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Tranie117
11-01-2008, 04:50 PM
So, I've ben playing for a few months now and I basically only fly the P-38 (I use the term "fly" loosly). I mean I've had the odd mess around but not actually flown any other plane propally (i.e. in a straight line). I'd like to fly something eles for a change, although I do love the P-38. Everything eles I try I suck in. I'd like to fly something that's as stable as the P-38, as a start, to get used to other planes. Although It would be nice if It wasn't a huge jocking bomber, I can barely take off land and prehaps shoot down the odd zero. I don't think I need to start thinking about Bombing.

So basically, what planes are as stable as the P-38?

steiner562
11-01-2008, 04:54 PM
p-40 comes to mind,its what I learned on and it has a very stable gun platform.

Skoshi Tiger
11-01-2008, 05:10 PM
Have you worked out the trim system yet?

To get a "stable" aircraft you'll need to bind some keys ( I uses dials on a home made box) to the trim controls otherwise you'll be fighting the aircraft all the time.

Even a stable aircraft like the P-40 needs constant adjstment of trim to get it to fly right. Different planes will have a combination of elevator, rudder and aileron trim, so you'll need to check out the aircraft notes on the CD.

Sirrith
11-01-2008, 06:28 PM
The SBD is quite stable IIRC http://forums.ubi.com/groupee_common/emoticons/icon_smile.gif so is the Hurricane.

Dustysquareback
11-01-2008, 07:02 PM
Stable planes that I usually train my noob friends with:

Hurricane, all marks.

P-40 (E is the best)

Il2 (great all rounder)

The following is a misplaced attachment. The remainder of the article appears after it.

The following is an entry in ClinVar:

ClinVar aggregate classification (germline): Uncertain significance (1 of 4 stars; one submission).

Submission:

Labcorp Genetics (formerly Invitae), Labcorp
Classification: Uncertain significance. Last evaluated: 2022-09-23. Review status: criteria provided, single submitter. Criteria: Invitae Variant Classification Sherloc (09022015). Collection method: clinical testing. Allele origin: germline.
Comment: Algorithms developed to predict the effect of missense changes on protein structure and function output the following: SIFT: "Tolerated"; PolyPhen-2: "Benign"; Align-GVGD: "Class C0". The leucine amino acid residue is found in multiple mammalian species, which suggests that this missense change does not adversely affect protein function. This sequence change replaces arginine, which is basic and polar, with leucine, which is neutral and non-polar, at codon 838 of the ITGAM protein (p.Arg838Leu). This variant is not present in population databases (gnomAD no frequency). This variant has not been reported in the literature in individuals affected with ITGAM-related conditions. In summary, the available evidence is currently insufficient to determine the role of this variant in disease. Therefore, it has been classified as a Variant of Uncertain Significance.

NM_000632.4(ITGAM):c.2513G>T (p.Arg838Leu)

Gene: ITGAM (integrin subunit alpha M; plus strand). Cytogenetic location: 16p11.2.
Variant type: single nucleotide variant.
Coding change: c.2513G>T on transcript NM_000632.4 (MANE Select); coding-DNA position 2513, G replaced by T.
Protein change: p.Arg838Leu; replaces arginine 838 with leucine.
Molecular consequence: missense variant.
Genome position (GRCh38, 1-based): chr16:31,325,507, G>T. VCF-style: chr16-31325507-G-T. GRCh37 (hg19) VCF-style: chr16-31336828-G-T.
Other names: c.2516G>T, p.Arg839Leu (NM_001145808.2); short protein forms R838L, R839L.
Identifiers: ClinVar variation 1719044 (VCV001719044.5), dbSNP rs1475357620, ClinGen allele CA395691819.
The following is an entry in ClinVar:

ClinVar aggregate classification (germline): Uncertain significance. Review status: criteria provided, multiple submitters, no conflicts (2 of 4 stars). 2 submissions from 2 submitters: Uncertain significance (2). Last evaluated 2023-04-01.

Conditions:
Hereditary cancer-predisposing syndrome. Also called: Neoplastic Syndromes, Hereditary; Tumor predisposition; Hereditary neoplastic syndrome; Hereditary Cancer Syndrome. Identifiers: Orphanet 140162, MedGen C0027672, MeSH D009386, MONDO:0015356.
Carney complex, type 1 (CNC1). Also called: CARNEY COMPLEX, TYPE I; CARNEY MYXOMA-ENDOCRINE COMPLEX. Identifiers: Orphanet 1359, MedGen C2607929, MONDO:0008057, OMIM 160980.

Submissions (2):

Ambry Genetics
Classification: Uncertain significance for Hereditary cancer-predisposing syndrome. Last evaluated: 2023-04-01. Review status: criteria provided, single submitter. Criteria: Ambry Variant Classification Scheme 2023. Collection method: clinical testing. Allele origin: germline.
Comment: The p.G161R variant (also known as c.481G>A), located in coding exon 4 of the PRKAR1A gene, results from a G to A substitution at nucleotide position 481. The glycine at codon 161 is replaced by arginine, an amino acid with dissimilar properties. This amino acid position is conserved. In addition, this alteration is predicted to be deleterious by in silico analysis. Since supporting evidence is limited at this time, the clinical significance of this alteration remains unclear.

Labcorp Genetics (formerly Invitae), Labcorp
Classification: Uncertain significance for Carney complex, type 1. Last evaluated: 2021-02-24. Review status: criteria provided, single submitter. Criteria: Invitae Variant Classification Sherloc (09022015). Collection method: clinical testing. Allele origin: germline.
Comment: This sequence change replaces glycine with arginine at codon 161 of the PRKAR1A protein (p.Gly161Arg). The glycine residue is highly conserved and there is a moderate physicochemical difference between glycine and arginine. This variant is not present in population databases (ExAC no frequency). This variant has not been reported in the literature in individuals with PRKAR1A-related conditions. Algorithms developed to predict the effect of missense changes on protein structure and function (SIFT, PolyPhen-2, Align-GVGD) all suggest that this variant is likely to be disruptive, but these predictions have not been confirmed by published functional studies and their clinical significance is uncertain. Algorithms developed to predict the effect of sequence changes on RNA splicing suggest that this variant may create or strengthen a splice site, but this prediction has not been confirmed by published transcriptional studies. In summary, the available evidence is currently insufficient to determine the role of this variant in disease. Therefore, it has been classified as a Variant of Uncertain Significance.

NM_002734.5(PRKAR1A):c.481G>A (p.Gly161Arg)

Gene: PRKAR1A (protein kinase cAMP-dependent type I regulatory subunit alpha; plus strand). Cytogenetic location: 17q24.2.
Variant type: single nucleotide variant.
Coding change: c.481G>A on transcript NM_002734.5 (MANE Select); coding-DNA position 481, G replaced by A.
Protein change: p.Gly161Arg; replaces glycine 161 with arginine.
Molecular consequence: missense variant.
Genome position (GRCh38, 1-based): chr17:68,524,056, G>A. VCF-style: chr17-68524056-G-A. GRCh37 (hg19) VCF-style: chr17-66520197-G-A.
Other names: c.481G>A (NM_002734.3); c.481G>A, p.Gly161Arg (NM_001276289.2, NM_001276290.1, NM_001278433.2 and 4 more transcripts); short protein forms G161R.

A6M3 Zero (others are good too, but thats my fav)

M_Gunz
11-01-2008, 07:47 PM
Tranie117: Are you just picking a plane and jumping into combat with it?

Divine-Wind
11-02-2008, 06:58 AM
If you only bounce from plane to plane just trying them, you will most likely suck in most (If not all) of them.
I'll let you in on a secret... The best way to get good with a plane is to practice. http://forums.ubi.com/images/smilies/10.gif

That said, the P-40 is pretty stable. As is the SBD and the Hurricane. Oh, and the C-47, and the Ju-52. http://forums.ubi.com/images/smilies/16x16_smiley-wink.gif

p51srule
11-03-2008, 09:57 AM
Ive got experience from another game so I didnt to much pracite to master almost all the planes. But I got to amid the hurri, SBD, and the Bf-109 are very easy planes to master.

P51srule http://forums.ubi.com/images/smilies/metal.gif

"Speed is life in a dogfight"

WTE_Galway
11-03-2008, 10:16 PM
Originally posted by Tranie117:
So, I've ben playing for a few months now and I basically only fly the P-38 (I use the term "fly" loosly). I mean I've had the odd mess around but not actually flown any other plane propally (i.e. in a straight line). I'd like to fly something eles for a change, although I do love the P-38. Everything eles I try I suck in. I'd like to fly something that's as stable as the P-38, as a start, to get used to other planes. Although It would be nice if It wasn't a huge jocking bomber, I can barely take off land and prehaps shoot down the odd zero. I don't think I need to start thinking about Bombing.

So basically, what planes are as stable as the P-38?


Well there is always the aircraft the sim is named after ... the IL2.

mortoma
11-03-2008, 10:21 PM